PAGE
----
By Kimber Ray
A federal lawsuit alleges that Jacobs Engineering Group knowingly exposed workers to toxic substances during cleanup of the 2008 coal fly ash spill at the Tennessee Valley Authority’s Kingston Fossil Plant in Harriman, Tenn.
The lawsuit, filed Aug. 22, claims Jacobs Engineering deliberately misrepresented the health hazards of fly ash, failed to provide adequate protection to workers, and engaged in improper air quality monitoring. According to the Knox News, the cleanup crew was told that “you could drink fly ash daily and suffer no adverse health effects.”
Workers contend that not only were requests for protective equipment such as dust masks and respirators denied, but also that some workers prescribed such equipment by their doctors were ordered not to wear it.
Jacobs Engineering is also implicated in manipulating air monitoring systems to cover up the extent of hazardous site conditions. To prevent dust movement near the air monitors, the company kept the area near the monitors wet and placed the systems in locations with favorable wind conditions.
While a number of research studies warned of the health hazards posed by coal ash, Dr. Gregory Button, of the University of Tennessee, told the Times Free Press that the TVA assisted government officials in authoring a report that found no harm to the community’s health was expected from the spill.
Despite mounting evidence that dangerously high levels of zinc are flowing into Appalachia’s New River from the Indian Branch tributary in Wythe County, Va., Virginia’s Department of Environmental Quality has done little to address the issue.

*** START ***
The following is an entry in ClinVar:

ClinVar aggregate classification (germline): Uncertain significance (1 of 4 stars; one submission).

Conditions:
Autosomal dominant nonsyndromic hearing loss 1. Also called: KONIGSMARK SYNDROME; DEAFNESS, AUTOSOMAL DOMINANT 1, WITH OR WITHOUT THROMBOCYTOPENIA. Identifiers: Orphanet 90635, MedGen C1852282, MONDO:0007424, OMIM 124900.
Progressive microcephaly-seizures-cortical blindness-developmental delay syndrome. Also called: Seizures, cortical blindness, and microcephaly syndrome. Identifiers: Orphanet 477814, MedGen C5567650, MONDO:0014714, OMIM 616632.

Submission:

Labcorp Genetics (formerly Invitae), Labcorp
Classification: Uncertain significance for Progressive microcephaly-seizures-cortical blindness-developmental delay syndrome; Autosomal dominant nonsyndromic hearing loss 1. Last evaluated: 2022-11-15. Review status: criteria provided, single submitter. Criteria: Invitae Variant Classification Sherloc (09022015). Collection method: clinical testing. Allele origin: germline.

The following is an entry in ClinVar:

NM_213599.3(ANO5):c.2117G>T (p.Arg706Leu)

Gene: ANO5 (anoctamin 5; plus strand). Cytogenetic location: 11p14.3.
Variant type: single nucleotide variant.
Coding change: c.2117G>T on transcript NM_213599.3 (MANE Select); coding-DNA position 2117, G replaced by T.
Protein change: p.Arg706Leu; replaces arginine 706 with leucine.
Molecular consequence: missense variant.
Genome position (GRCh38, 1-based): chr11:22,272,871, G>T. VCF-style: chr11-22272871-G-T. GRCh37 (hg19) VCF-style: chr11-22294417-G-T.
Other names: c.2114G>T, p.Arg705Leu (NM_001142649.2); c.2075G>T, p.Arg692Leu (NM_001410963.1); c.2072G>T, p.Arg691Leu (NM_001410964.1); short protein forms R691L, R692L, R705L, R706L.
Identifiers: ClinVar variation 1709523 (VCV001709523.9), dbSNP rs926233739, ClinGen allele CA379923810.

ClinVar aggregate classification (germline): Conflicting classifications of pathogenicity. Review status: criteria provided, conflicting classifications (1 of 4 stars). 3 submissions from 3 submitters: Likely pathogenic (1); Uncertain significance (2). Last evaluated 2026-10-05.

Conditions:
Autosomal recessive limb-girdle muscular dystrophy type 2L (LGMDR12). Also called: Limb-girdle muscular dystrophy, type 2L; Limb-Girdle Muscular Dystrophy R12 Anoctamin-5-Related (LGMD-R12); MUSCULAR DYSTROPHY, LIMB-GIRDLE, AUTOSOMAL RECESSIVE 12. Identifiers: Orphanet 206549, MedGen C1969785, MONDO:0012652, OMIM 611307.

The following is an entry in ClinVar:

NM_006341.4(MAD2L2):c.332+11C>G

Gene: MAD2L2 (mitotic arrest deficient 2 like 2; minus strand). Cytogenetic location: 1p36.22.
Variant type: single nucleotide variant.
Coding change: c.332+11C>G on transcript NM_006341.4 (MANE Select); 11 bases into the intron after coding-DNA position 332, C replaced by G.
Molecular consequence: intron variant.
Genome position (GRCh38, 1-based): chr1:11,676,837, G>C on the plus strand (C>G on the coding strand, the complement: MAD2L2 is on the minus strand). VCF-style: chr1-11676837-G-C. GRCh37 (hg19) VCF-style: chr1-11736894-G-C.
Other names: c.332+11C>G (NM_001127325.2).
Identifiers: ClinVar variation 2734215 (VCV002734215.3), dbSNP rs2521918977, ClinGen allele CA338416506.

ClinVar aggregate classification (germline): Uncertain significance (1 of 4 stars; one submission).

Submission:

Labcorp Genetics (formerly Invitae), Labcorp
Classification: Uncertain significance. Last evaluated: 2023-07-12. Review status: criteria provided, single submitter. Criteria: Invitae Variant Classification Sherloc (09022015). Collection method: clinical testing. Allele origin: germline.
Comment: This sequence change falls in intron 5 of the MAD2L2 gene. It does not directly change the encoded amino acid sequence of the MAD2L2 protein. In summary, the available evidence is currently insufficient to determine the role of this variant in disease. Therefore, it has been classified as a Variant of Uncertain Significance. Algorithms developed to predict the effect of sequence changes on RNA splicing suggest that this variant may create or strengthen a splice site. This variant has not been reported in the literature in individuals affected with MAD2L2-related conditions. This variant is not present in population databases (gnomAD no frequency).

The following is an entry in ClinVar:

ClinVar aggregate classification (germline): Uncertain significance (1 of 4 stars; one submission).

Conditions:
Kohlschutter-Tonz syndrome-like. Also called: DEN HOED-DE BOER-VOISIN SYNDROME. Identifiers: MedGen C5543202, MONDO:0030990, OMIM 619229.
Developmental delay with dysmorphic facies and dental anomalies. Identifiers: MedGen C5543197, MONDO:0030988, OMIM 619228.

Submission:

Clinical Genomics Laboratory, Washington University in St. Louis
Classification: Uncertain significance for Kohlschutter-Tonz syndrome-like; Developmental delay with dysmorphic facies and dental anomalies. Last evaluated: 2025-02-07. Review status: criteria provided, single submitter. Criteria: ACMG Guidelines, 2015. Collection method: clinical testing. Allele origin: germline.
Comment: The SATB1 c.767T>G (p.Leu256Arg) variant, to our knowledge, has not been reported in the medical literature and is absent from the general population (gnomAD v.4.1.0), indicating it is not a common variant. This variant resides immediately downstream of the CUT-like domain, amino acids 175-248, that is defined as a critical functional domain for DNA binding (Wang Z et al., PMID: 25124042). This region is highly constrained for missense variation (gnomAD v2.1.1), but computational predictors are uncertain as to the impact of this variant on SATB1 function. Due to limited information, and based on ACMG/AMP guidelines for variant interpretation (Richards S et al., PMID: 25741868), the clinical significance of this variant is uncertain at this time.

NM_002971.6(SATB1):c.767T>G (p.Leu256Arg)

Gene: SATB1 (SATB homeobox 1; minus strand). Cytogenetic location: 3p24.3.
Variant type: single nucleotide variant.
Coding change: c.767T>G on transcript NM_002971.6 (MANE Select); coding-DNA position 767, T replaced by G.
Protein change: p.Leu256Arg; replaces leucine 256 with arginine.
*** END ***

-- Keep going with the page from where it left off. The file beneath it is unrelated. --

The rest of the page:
Local citizens began expressing concerns to the department earlier this year when dissolved minerals in the water caused a milky discoloration. At that time, the level of zinc in Indian Branch was over 30 times the EPA established safe limit. By July that level had soared to 130 times the allowable limit.
A former zinc mine site, now owned by Dixon Lumber Company, was identified as the source of the pollution. A pipe that channeled Indian Branch beneath a field of mine tailings had a leak that was complicated by this year’s unusually heavy rains, contaminating the waterway.
Zinc poisoning can result in headaches, nausea and diarrhea; long-term exposure compromises immunity and cardiovascular health.
Following a Washington Times article by Lisa King regarding the zinc contamination, the department has met with associates from Dixon Lumber to establish a plan for addressing water quality issues.
Among the vibrant display of autumn leaves, red may be missing from this season’s palette. According to Kathy Mathews, an associate professor of biology at Western Carolina University, there are three main factors that bestow red coloration: ample sunshine, dry air, and cool temperatures. With this year’s uncommonly wet summer, yellow and orange could be the dominant fall colors. However, the cool nights of September might yet redeem the brilliant reds of fall.